Roman army doctors also had a firm knowledge of pharmacology. Many medicines mentioned by Celsus are not unlike those of today made for the same purposes. Archaeologists have found the remains of five medicinal plants at Roman fort excavations. St. John's wort, used for blood ailments; fenugreek for poultices; figs for treating wounds; and plantain for dysentery have been found. Medicated wine was also thought to have been used. Some historians have suggested that the courtyard of each Roman army hospital was laid out as a garden for growing medicinal herbs.
The axiom "an army marches on its stomach" could well date to Roman times. Records show that Roman doctors knew that a balanced diet was necessary for healthy troops. Sources suggest that Roman soldiers were kept fed with corn, cheese, ordinary wine, fresh fruit, and vegetables. Bread was considered the most nutritious food, and each soldier received a ration of panis militaris--army bread made of wholemeal. Special diets were prepared for sick and wounded soldiers. Garden peas, lentils, and figs seemed to be popular for treating the sick.
Roman army doctors also understood that soldiers were prone to overeating after a battle or after going without food for a long time. The Roman historian Appian wrote after the siege of Mutina in 43 B.C. that a number of soldiers fell sick after "excessive eating." The Roman remedy--drinking a concoction of wine and olive oil--probably cured many.
Not only did Roman military medical instruments influence military doctors for the next millennium, their experience and their records, particularly those kept by Celsus and Galen, directly influenced future military surgeons, who improved the art and science of military medicine in the eighteenth and nineteenth centuries.
Modern reconstruction of 15th century Byzantine archer.

Byzantine Military Medical Corps

The Western Empire may have fallen in 476AD, but there would have been no sharp break in military formations, organization and command structure for the surviving armies of the Eastern Empire.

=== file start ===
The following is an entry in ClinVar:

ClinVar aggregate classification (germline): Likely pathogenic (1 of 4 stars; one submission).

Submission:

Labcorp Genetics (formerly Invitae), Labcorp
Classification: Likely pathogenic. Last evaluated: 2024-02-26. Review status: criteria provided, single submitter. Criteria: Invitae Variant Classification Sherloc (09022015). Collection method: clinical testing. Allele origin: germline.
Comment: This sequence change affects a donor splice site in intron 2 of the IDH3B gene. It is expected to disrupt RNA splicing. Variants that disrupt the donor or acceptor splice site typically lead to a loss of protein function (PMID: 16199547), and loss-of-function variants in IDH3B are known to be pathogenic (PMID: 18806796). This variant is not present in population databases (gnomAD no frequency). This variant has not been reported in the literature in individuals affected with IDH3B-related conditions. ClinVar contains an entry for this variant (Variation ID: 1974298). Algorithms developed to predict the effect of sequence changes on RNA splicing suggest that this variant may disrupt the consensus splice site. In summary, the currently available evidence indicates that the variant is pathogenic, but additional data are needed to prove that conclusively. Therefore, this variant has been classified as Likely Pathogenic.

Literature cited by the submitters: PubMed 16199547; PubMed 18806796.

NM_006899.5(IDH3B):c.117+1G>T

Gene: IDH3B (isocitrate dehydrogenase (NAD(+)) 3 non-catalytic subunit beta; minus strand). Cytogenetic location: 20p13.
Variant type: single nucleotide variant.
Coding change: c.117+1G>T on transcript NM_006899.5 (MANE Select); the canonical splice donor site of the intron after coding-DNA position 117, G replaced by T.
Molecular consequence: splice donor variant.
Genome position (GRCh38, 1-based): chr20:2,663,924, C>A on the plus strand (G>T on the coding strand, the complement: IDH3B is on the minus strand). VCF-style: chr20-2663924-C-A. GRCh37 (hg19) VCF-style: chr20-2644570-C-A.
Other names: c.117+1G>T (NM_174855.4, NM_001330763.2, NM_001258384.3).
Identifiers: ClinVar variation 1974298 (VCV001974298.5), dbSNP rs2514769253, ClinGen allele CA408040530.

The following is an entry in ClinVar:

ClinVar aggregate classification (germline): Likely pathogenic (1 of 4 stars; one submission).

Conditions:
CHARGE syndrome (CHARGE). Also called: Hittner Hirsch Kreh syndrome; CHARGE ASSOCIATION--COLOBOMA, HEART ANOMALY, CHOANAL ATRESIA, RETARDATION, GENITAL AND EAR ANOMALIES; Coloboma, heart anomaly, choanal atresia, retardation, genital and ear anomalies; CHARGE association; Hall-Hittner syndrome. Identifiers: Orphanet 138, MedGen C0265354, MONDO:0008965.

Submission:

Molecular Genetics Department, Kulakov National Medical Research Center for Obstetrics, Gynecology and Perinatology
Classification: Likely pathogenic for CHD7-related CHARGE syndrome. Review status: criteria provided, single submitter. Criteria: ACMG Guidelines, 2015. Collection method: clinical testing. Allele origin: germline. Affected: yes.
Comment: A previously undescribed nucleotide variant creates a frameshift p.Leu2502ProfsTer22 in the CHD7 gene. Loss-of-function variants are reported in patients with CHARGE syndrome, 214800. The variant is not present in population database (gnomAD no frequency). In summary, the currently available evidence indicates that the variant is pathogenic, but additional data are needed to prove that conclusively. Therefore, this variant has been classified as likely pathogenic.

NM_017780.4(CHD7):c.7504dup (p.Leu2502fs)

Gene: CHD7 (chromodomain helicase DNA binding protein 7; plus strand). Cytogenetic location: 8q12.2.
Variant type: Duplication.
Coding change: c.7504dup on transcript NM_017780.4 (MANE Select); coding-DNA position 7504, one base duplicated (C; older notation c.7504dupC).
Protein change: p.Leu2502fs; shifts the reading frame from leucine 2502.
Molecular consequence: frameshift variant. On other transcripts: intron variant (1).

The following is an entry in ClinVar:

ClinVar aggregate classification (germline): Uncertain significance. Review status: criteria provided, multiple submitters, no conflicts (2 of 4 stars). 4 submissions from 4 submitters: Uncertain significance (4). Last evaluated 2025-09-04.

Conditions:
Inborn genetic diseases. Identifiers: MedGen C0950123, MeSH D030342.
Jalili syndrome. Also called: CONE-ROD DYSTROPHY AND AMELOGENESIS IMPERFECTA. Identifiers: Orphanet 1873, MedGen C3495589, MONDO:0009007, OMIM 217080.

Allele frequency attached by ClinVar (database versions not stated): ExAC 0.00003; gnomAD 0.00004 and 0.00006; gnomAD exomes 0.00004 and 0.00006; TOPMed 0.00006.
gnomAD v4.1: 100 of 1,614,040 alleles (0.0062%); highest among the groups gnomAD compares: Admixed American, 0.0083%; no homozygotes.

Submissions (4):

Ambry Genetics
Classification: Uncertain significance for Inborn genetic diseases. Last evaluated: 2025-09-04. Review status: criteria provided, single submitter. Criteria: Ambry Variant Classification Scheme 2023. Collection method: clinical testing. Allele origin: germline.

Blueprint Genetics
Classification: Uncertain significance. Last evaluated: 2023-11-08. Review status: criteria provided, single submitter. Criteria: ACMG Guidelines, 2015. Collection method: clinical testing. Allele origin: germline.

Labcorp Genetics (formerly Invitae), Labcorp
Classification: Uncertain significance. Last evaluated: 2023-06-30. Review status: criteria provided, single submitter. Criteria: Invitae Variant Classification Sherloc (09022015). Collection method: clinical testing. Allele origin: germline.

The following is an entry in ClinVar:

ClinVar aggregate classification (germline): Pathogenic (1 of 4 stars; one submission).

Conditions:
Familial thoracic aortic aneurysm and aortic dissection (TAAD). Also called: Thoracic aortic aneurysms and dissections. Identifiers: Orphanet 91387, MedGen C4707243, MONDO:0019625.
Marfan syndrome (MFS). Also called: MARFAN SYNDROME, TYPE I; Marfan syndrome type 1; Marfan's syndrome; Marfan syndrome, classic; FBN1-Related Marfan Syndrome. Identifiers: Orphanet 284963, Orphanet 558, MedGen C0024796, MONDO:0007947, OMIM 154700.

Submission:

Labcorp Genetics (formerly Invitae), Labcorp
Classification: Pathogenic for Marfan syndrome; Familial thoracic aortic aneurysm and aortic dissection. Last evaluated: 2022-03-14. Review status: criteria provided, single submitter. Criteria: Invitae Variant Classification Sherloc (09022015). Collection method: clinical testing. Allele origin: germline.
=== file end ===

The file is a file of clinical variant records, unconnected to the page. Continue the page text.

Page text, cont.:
Soldiers were still being wounded and treatment would still be needed. The medical units attached to Eastern Roman Legions would have continued. The medical lessons learned on the Roman battlefields would naturally have been passed down to future generations of military doctors.
Serious detailed contemporary Byzantine military histories are thin at best. It is hard enough to get an account of a battle. Reports on the medical care given to the troops after the battle are neglected.
Byzantines at Sea - A 7th century manuscript by Paul of Egina remarks on medical men at sea. In his De Re Medica Paul reminds the seagoing physician of the importance of taking with him text books on healing. Ships would be in remote locations where immediate treatment was needed to prevent death. Paul's remarks were directed at government officials (navy) as well as private merchant ships.
The large Byzantine Navy, with thousands of men, was a vital part of the defense of the Empire. It is logical to assume that there would be a degree of medical care to keep the sailors fit for battle and to treat the wounded. Though we lack details we can assume some type of naval medical service would have been active at sea.
Byzantine Army - The many lessons learned over the centuries would have continued in the Eastern Armies.

We do not have a lot of detail, but both the Emperors Maurice (582-602) and Leo IV (886-912) wrote on medical subjects. The Eastern Army had deputati and scribones - first-aid men.